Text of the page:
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ESA challenges numerous, growing

by Wyoming Livestock Roundup

Cheyenne — As endangered species issues dominate the headlines, it’s easy to overlook the broad nature of work that takes place within the Wyoming Game and Fish Department.
    “A healthy wildlife population is certainly a goal of the department and the benefit livestock producers bring is immeasurable,” says Game and Fish Director Steve Ferrell. “I don’t think you can overstate the value working landscapes provide to a healthy wildlife population. The livestock industry in Wyoming provides many benefits to wildlife.”
    Some of the greatest challenges — wolves, grizzly bears, sage grouse and brucellosis — are shared between the wildlife and livestock sectors. “Disappointment,” says Ferrell when asked about his agency’s response to the recent relisting of the grizzly bear under the Endangered Species Act (ESA). It’s a feeling that was echoed amidst Wyoming’s agricultural community, especially in the wake of a grizzly attacking a sheepherder in western Wyoming just one week prior to the decision.
    “You can imagine the frustration of that decision is similar to when the wolf was relisted,” says Ferrell. “We’re back to the drawing board.” Just days after the decision Game and Fish agreed to continue managing the grizzly for the time being, but will do so under a permit from the U.S. Fish and Wildlife Service (FWS). “We’re the only ones with the resources to manage nuisance bears right now,” says Ferrell. Abandoning such management now, he adds, could leave Wyoming residents short a very important service in the immediate future. Hunters and anglers purchasing licenses in the state provide the bulk of the money necessary to operate the grizzly management program.
    “That’s a good question,” says Ferrell when asked if the agency should continue to manage the bear now that it’s back under federal oversight. “That’s something I haven’t formulated my opinion on that yet. We’ve got to analyze more fully and determine what that means to us. We’re in a holding pattern right now to see how the FWS might respond to this court ruling.”
    Another factor is a pending court cased filed in Idaho, also seeking to have the bears returned to ESA protections. If the outcome of that case is different than the recent decision, Ferrell says it’s his understanding that it would progress to the Ninth Circuit for further deliberation. While it’s a conservative number, Ferrell says the Game and Fish doesn’t doubt the accuracy of the estimate of 600 grizzly bears within Wyoming.
    Management of the grizzly bears becomes increasingly difficult as bear populations increase and they become less fearful of humans. “We’ve got a crew that works with grizzly bears throughout the season they aren’t hibernating,” says Ferrell. The crew’s work spans from relocating problem bears to addressing nuisance grizzlies.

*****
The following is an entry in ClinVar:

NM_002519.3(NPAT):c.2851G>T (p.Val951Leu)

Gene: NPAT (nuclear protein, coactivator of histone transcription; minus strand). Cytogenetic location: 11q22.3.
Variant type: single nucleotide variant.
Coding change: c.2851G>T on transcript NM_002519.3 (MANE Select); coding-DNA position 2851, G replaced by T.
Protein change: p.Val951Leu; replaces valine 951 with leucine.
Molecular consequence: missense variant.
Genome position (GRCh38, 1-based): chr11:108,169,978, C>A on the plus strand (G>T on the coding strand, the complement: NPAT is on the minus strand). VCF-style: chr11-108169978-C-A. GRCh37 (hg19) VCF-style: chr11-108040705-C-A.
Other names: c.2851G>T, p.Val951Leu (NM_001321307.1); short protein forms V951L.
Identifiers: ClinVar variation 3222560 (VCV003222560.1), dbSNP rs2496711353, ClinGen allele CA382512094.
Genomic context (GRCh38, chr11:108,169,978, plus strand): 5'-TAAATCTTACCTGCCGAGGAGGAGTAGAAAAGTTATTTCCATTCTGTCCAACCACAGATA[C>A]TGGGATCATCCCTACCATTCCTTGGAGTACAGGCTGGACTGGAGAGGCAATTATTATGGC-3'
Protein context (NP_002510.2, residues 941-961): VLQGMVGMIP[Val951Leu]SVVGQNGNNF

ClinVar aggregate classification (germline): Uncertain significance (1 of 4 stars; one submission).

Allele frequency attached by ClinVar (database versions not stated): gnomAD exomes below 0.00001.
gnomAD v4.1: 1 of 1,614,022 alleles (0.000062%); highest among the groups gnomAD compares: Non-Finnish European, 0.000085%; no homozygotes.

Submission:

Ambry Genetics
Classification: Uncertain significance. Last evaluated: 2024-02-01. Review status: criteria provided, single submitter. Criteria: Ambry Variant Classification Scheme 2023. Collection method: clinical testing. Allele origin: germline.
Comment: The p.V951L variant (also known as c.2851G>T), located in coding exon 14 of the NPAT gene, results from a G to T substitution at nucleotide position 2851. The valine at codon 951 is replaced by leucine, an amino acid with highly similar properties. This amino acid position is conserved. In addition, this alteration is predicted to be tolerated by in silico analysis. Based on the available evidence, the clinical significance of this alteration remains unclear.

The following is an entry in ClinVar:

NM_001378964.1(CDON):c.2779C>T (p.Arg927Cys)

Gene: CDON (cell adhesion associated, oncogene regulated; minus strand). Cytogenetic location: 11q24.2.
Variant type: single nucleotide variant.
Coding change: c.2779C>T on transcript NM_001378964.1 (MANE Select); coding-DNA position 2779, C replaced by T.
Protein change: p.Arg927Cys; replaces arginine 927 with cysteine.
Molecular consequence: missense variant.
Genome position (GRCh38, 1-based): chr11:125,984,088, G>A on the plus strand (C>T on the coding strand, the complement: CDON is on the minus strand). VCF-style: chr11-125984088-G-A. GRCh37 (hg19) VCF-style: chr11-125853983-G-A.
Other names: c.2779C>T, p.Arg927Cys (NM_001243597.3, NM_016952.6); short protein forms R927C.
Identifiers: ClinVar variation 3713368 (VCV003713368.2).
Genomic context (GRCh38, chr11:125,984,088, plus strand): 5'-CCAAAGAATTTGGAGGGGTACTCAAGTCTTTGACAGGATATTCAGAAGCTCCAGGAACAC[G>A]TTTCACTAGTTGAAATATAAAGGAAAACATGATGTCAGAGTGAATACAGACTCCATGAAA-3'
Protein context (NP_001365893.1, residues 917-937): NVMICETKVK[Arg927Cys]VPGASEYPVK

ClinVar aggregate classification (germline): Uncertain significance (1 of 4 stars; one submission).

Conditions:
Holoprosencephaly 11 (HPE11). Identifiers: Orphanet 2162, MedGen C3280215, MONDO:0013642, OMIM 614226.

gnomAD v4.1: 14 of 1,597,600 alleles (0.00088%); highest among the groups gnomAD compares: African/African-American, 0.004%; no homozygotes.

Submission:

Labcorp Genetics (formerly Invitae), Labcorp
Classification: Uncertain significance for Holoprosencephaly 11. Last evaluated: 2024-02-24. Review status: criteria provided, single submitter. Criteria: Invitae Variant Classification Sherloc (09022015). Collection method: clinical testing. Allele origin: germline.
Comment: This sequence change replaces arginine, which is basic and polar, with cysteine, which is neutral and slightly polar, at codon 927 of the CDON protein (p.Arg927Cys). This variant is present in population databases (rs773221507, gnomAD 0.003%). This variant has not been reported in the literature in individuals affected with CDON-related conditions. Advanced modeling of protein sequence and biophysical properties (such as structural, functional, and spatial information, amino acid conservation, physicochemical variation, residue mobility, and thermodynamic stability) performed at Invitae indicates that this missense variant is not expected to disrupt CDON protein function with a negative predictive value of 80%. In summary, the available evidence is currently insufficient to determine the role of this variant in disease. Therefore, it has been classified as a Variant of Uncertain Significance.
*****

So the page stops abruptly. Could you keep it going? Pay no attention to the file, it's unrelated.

As wolf discussions continue in the courtrooms, personnel at the WGFD have watched ongoing wolf hunting seasons in Idaho and Montana with interest. Three weeks into the Montana season, as of Oct. 6 hunters had harvested nine of the 75-wolf quota. In Idaho, where the season has been open slightly longer, hunters have harvested 28 of the 220-wolf quota.
    “Wolves aren’t as easy to hunt as some people think they are,” says Ferrell. “A lot of people thought they’d reach their quotas in a week or two and I think that was an unreasonable expectation.”
    “They’re certainly having an impact,” says Ferrell of wolves and wildlife. Research, he says, is ongoing in the Cody area to quantify the impacts. Of particular concern, he says, is the inability to manage wolves to reduce their impacts on big game populations.
    Does the Endangered Species Act need to be reformed? “It’s certainly been the source of a lot of frustration over my career,” says Ferrell. “There have been several attempts at trying to modify it, which is probably a barometer of public opinion, but it hasn’t been successful yet. I don’t think that’s going to be an easy thing to do, but I do hope Congress keeps it on their radar screens and makes the ESA less prone to litigation.”
    “The ESA precludes state authority over wildlife,” says Ferrell. “States don’t have authority over species once they’re listed, that belongs to the FWS. Every time a species is listed or relisted that takes the state role out of it. That in itself is troubling and is one of the main reasons we like to get species off of the ESA and re-assume that role.”
    As it relates to the sage grouse, G&F has been a leader in efforts to keep the bird from being listed. Asked about the workload impact to his agency stemming from the Governor’s executive order addressing development in sage grouse core areas, Ferrell says, “The Executive Order is really an asset to the role we’ve been trying to play. Our increased work load relating to sage grouse really happened a long time ago.” Since the bird was petitioned for listing, Ferrell says Wyoming alone has addressed the bird’s habitat needs with projects covering 500,000 acres.
    During a recent meeting including the Wyoming Game and Fish Commission and the Wyoming Board of Agriculture, Ferrell says the state’s elk population was discussed. Currently over objective in many areas, Ferrell says, “Access to private land is a barrier in getting on top of this. Game and Fish is partnering with the Ag Board in looking at some ways to improve access with willing landowners.”
    “We have several elk herds that are over objective,” says Ferrell. While that scenario is of greatest concern in those areas where the elk carry brucellosis, he says bringing the herds back within objective is a priority statewide.
    Jennifer Womack is managing editor of the Wyoming Livestock Roundup. Send comments on this article to

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